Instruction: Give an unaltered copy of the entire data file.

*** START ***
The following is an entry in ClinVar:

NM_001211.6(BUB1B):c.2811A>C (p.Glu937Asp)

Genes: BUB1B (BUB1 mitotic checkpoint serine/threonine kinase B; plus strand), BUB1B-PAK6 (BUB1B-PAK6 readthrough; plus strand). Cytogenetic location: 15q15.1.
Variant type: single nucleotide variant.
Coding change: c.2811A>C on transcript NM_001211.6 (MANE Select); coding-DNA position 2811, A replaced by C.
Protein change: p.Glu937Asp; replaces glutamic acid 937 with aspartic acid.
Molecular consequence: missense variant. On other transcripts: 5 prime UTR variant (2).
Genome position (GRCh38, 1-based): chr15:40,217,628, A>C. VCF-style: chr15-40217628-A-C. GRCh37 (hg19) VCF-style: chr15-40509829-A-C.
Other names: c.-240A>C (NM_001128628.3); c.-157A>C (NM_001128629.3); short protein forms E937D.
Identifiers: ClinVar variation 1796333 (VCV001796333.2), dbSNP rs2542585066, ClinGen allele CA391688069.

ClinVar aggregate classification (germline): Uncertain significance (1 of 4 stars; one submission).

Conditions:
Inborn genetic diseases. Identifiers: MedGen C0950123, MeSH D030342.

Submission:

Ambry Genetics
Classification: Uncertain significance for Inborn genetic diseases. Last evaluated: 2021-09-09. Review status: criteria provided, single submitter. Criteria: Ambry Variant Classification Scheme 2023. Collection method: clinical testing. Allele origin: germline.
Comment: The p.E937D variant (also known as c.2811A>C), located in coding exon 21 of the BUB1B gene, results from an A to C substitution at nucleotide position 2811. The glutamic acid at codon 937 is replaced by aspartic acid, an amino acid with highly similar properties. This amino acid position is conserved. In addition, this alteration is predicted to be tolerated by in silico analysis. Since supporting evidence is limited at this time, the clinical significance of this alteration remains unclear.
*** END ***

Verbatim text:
The following is an entry in ClinVar:

NM_001211.6(BUB1B):c.2811A>C (p.Glu937Asp)

Genes: BUB1B (BUB1 mitotic checkpoint serine/threonine kinase B; plus strand), BUB1B-PAK6 (BUB1B-PAK6 readthrough; plus strand). Cytogenetic location: 15q15.1.
Variant type: single nucleotide variant.
Coding change: c.2811A>C on transcript NM_001211.6 (MANE Select); coding-DNA position 2811, A replaced by C.
Protein change: p.Glu937Asp; replaces glutamic acid 937 with aspartic acid.
Molecular consequence: missense variant. On other transcripts: 5 prime UTR variant (2).
Genome position (GRCh38, 1-based): chr15:40,217,628, A>C. VCF-style: chr15-40217628-A-C. GRCh37 (hg19) VCF-style: chr15-40509829-A-C.
Other names: c.-240A>C (NM_001128628.3); c.-157A>C (NM_001128629.3); short protein forms E937D.
Identifiers: ClinVar variation 1796333 (VCV001796333.2), dbSNP rs2542585066, ClinGen allele CA391688069.

ClinVar aggregate classification (germline): Uncertain significance (1 of 4 stars; one submission).

Conditions:
Inborn genetic diseases. Identifiers: MedGen C0950123, MeSH D030342.

Submission:

Ambry Genetics
Classification: Uncertain significance for Inborn genetic diseases. Last evaluated: 2021-09-09. Review status: criteria provided, single submitter. Criteria: Ambry Variant Classification Scheme 2023. Collection method: clinical testing. Allele origin: germline.
Comment: The p.E937D variant (also known as c.2811A>C), located in coding exon 21 of the BUB1B gene, results from an A to C substitution at nucleotide position 2811. The glutamic acid at codon 937 is replaced by aspartic acid, an amino acid with highly similar properties. This amino acid position is conserved. In addition, this alteration is predicted to be tolerated by in silico analysis. Since supporting evidence is limited at this time, the clinical significance of this alteration remains unclear.